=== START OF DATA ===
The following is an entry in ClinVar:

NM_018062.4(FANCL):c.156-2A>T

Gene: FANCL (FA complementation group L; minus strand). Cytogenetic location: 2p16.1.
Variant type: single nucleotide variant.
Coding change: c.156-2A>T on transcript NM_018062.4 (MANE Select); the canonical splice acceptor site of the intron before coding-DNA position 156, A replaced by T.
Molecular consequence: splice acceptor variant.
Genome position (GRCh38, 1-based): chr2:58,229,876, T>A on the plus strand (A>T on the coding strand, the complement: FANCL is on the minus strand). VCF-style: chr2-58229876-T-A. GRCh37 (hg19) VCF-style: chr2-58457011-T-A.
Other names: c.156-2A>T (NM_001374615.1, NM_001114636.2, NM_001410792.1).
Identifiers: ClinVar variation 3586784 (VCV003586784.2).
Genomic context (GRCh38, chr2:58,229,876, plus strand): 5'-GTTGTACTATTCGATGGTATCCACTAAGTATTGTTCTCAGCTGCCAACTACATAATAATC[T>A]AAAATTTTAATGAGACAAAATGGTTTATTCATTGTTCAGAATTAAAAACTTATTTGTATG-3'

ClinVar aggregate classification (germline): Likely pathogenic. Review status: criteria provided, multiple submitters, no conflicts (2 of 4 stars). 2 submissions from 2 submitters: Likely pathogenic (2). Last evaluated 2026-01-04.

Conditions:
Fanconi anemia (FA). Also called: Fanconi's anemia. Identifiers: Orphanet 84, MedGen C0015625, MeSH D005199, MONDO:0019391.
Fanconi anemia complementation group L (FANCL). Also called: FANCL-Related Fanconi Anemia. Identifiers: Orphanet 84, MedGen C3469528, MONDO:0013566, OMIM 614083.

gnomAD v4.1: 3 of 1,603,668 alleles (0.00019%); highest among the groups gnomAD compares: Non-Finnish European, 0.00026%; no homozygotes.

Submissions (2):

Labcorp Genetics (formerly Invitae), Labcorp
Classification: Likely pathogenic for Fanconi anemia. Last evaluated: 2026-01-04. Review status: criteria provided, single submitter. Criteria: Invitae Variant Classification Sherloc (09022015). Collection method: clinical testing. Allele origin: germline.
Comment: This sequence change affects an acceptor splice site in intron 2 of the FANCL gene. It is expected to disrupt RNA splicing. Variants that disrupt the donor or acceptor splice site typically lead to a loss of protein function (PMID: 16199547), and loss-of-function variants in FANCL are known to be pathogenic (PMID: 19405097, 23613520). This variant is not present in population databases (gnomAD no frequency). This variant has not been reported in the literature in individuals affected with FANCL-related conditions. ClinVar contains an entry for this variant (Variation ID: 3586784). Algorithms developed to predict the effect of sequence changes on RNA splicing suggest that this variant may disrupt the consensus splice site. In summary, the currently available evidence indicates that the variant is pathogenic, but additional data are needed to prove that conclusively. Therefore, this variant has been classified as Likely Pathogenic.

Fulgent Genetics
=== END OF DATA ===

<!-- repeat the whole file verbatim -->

The following is an entry in ClinVar:

NM_018062.4(FANCL):c.156-2A>T

Gene: FANCL (FA complementation group L; minus strand). Cytogenetic location: 2p16.1.
Variant type: single nucleotide variant.
Coding change: c.156-2A>T on transcript NM_018062.4 (MANE Select); the canonical splice acceptor site of the intron before coding-DNA position 156, A replaced by T.
Molecular consequence: splice acceptor variant.
Genome position (GRCh38, 1-based): chr2:58,229,876, T>A on the plus strand (A>T on the coding strand, the complement: FANCL is on the minus strand). VCF-style: chr2-58229876-T-A. GRCh37 (hg19) VCF-style: chr2-58457011-T-A.
Other names: c.156-2A>T (NM_001374615.1, NM_001114636.2, NM_001410792.1).
Identifiers: ClinVar variation 3586784 (VCV003586784.2).
Genomic context (GRCh38, chr2:58,229,876, plus strand): 5'-GTTGTACTATTCGATGGTATCCACTAAGTATTGTTCTCAGCTGCCAACTACATAATAATC[T>A]AAAATTTTAATGAGACAAAATGGTTTATTCATTGTTCAGAATTAAAAACTTATTTGTATG-3'

ClinVar aggregate classification (germline): Likely pathogenic. Review status: criteria provided, multiple submitters, no conflicts (2 of 4 stars). 2 submissions from 2 submitters: Likely pathogenic (2). Last evaluated 2026-01-04.

Conditions:
Fanconi anemia (FA). Also called: Fanconi's anemia. Identifiers: Orphanet 84, MedGen C0015625, MeSH D005199, MONDO:0019391.
Fanconi anemia complementation group L (FANCL). Also called: FANCL-Related Fanconi Anemia. Identifiers: Orphanet 84, MedGen C3469528, MONDO:0013566, OMIM 614083.

gnomAD v4.1: 3 of 1,603,668 alleles (0.00019%); highest among the groups gnomAD compares: Non-Finnish European, 0.00026%; no homozygotes.

Submissions (2):

Labcorp Genetics (formerly Invitae), Labcorp
Classification: Likely pathogenic for Fanconi anemia. Last evaluated: 2026-01-04. Review status: criteria provided, single submitter. Criteria: Invitae Variant Classification Sherloc (09022015). Collection method: clinical testing. Allele origin: germline.
Comment: This sequence change affects an acceptor splice site in intron 2 of the FANCL gene. It is expected to disrupt RNA splicing. Variants that disrupt the donor or acceptor splice site typically lead to a loss of protein function (PMID: 16199547), and loss-of-function variants in FANCL are known to be pathogenic (PMID: 19405097, 23613520). This variant is not present in population databases (gnomAD no frequency). This variant has not been reported in the literature in individuals affected with FANCL-related conditions. ClinVar contains an entry for this variant (Variation ID: 3586784). Algorithms developed to predict the effect of sequence changes on RNA splicing suggest that this variant may disrupt the consensus splice site. In summary, the currently available evidence indicates that the variant is pathogenic, but additional data are needed to prove that conclusively. Therefore, this variant has been classified as Likely Pathogenic.

Fulgent Genetics